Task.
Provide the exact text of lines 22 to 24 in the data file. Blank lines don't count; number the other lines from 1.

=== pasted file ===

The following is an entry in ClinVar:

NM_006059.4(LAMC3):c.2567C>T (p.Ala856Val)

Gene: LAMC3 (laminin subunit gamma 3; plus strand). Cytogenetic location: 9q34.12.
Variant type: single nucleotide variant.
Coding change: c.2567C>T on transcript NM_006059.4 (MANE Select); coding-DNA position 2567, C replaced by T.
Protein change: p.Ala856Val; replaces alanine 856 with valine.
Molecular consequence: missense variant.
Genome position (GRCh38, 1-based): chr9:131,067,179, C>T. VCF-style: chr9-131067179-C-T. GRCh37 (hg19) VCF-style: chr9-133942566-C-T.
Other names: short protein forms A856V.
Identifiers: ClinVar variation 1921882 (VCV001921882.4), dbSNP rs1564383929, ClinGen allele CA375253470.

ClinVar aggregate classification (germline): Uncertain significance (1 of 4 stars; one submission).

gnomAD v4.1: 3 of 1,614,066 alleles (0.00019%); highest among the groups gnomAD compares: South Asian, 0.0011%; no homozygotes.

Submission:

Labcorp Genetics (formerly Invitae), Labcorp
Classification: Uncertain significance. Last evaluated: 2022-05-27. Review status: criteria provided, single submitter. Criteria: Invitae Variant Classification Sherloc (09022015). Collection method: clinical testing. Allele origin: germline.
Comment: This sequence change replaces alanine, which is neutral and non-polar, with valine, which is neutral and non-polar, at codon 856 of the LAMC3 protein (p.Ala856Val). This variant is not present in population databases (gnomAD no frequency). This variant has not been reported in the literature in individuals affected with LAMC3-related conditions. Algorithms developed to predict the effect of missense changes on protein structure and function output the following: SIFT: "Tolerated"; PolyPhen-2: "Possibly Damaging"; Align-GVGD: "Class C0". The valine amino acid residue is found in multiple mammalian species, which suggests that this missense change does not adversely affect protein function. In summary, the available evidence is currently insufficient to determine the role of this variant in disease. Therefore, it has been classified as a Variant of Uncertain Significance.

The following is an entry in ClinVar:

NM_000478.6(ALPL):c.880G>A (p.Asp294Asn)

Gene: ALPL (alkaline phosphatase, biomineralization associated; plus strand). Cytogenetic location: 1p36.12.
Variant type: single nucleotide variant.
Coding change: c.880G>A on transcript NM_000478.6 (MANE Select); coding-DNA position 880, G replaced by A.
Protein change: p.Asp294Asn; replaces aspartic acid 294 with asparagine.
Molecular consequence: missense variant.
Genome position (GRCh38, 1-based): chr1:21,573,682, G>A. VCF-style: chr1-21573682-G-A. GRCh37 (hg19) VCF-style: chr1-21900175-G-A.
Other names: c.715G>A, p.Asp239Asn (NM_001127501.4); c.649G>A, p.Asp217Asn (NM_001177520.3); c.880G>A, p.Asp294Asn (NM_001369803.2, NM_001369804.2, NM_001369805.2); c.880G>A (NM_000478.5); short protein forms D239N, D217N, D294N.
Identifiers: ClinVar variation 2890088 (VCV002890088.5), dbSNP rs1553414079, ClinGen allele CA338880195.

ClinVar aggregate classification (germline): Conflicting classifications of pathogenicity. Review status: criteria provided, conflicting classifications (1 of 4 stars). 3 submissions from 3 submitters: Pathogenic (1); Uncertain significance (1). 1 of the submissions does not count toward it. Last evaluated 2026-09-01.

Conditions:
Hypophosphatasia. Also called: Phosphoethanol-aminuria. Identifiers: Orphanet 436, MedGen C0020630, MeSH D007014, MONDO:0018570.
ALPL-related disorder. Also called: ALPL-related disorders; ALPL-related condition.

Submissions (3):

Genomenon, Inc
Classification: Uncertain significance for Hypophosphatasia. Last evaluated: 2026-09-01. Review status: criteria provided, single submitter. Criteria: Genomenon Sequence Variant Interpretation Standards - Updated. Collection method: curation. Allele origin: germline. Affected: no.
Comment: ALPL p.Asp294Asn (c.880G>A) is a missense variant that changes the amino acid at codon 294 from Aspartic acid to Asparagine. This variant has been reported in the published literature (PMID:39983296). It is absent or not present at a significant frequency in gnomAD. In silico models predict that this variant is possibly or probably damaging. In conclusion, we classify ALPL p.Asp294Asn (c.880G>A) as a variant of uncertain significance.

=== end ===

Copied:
Protein change: p.Asp294Asn; replaces aspartic acid 294 with asparagine.
Molecular consequence: missense variant.
Genome position (GRCh38, 1-based): chr1:21,573,682, G>A. VCF-style: chr1-21573682-G-A. GRCh37 (hg19) VCF-style: chr1-21900175-G-A.